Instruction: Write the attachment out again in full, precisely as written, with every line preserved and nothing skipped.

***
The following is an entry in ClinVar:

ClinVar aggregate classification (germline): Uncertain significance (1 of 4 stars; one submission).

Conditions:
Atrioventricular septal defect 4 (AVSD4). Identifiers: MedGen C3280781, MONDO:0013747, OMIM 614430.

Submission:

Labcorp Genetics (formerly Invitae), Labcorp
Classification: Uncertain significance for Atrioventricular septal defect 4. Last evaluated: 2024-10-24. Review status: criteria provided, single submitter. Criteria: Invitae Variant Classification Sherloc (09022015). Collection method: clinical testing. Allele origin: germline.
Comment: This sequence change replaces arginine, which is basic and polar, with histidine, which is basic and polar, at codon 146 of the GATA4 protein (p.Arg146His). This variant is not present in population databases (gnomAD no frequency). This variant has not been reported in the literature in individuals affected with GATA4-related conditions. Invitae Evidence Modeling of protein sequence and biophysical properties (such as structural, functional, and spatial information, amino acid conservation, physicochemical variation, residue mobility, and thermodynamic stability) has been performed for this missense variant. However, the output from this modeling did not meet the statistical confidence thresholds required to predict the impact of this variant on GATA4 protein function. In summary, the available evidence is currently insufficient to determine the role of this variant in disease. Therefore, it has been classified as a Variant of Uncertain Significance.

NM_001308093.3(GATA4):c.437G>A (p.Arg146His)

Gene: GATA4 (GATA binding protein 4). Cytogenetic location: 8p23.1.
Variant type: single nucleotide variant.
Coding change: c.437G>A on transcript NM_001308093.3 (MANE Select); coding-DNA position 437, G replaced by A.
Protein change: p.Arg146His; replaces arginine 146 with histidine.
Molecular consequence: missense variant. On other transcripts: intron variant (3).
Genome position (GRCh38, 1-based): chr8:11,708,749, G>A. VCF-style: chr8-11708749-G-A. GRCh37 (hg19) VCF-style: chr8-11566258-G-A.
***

The following is an entry in ClinVar:

ClinVar aggregate classification (germline): Uncertain significance (1 of 4 stars; one submission).

Conditions:
Atrioventricular septal defect 4 (AVSD4). Identifiers: MedGen C3280781, MONDO:0013747, OMIM 614430.

Submission:

Labcorp Genetics (formerly Invitae), Labcorp
Classification: Uncertain significance for Atrioventricular septal defect 4. Last evaluated: 2024-10-24. Review status: criteria provided, single submitter. Criteria: Invitae Variant Classification Sherloc (09022015). Collection method: clinical testing. Allele origin: germline.
Comment: This sequence change replaces arginine, which is basic and polar, with histidine, which is basic and polar, at codon 146 of the GATA4 protein (p.Arg146His). This variant is not present in population databases (gnomAD no frequency). This variant has not been reported in the literature in individuals affected with GATA4-related conditions. Invitae Evidence Modeling of protein sequence and biophysical properties (such as structural, functional, and spatial information, amino acid conservation, physicochemical variation, residue mobility, and thermodynamic stability) has been performed for this missense variant. However, the output from this modeling did not meet the statistical confidence thresholds required to predict the impact of this variant on GATA4 protein function. In summary, the available evidence is currently insufficient to determine the role of this variant in disease. Therefore, it has been classified as a Variant of Uncertain Significance.

NM_001308093.3(GATA4):c.437G>A (p.Arg146His)

Gene: GATA4 (GATA binding protein 4). Cytogenetic location: 8p23.1.
Variant type: single nucleotide variant.
Coding change: c.437G>A on transcript NM_001308093.3 (MANE Select); coding-DNA position 437, G replaced by A.
Protein change: p.Arg146His; replaces arginine 146 with histidine.
Molecular consequence: missense variant. On other transcripts: intron variant (3).
Genome position (GRCh38, 1-based): chr8:11,708,749, G>A. VCF-style: chr8-11708749-G-A. GRCh37 (hg19) VCF-style: chr8-11566258-G-A.